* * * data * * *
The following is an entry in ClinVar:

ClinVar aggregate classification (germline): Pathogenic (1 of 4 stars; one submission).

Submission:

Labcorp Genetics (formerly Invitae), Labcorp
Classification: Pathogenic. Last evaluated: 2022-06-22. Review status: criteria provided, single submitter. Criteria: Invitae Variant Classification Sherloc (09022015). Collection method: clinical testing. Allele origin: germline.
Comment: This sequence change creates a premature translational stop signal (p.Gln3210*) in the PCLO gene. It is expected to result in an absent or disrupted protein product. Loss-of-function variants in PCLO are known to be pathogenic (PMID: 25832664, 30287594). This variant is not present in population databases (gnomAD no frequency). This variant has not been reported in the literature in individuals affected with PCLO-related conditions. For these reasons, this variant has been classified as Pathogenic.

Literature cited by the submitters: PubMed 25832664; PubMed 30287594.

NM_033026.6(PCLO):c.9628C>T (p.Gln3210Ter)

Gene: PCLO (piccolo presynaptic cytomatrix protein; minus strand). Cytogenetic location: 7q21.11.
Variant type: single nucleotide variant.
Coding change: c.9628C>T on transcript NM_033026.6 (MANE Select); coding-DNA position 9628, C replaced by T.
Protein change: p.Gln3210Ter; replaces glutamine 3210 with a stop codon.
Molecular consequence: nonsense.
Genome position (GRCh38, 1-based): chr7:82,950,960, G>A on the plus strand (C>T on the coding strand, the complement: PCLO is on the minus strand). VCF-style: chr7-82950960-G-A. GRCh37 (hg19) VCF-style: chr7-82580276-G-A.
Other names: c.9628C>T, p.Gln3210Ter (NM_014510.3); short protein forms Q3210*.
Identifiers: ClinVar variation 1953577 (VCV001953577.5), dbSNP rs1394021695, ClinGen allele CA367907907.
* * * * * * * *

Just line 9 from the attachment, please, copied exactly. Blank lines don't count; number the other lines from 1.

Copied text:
Gene: PCLO (piccolo presynaptic cytomatrix protein; minus strand). Cytogenetic location: 7q21.11.